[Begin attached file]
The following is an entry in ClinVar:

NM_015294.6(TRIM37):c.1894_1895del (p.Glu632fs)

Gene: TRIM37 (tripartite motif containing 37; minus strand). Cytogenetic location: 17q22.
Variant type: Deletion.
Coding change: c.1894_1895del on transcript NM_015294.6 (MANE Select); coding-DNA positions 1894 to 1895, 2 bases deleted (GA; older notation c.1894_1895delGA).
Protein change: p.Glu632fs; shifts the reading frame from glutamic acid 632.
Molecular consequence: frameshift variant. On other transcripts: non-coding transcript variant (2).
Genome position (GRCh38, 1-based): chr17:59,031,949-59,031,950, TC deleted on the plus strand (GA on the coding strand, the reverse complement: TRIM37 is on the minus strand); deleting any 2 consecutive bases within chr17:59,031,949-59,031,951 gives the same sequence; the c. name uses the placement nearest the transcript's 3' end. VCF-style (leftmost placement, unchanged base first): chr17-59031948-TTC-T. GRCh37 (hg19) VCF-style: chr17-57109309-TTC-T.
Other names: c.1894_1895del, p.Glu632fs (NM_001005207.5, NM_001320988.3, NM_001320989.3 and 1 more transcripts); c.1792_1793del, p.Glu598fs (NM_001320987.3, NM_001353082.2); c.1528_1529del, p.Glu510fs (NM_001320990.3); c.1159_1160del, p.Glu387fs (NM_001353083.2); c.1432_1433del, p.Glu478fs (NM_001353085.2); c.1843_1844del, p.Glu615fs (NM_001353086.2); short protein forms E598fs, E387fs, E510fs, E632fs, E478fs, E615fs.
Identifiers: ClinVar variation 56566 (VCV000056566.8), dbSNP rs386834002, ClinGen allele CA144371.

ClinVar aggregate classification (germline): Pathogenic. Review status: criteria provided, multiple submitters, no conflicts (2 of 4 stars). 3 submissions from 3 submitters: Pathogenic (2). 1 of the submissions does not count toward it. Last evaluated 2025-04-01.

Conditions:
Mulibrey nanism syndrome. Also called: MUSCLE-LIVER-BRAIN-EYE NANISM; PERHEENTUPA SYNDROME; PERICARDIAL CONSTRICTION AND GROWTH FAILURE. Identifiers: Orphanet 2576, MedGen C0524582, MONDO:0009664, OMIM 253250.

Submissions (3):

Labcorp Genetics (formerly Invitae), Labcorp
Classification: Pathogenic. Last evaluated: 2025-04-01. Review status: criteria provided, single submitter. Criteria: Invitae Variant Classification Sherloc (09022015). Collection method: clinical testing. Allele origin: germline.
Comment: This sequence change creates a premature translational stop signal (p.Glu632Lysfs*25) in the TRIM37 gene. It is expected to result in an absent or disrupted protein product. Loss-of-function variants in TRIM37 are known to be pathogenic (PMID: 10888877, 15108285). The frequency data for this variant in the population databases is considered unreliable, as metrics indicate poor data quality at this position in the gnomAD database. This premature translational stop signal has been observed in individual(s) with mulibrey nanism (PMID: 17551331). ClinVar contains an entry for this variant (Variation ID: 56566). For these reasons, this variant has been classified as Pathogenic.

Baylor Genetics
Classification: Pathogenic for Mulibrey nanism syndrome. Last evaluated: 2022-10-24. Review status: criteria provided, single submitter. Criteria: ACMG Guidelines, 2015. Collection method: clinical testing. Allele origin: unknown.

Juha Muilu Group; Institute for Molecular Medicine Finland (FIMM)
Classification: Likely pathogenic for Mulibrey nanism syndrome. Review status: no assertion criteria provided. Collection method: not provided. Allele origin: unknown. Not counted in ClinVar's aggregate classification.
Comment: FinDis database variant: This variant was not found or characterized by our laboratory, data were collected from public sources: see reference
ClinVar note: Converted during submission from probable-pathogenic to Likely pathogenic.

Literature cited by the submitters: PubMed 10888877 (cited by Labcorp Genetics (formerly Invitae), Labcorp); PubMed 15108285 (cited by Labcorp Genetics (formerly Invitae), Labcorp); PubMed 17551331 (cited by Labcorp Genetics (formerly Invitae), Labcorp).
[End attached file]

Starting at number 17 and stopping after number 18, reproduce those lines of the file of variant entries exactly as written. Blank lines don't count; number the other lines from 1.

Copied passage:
Comment: This sequence change creates a premature translational stop signal (p.Glu632Lysfs*25) in the TRIM37 gene. It is expected to result in an absent or disrupted protein product. Loss-of-function variants in TRIM37 are known to be pathogenic (PMID: 10888877, 15108285). The frequency data for this variant in the population databases is considered unreliable, as metrics indicate poor data quality at this position in the gnomAD database. This premature translational stop signal has been observed in individual(s) with mulibrey nanism (PMID: 17551331). ClinVar contains an entry for this variant (Variation ID: 56566). For these reasons, this variant has been classified as Pathogenic.

Baylor Genetics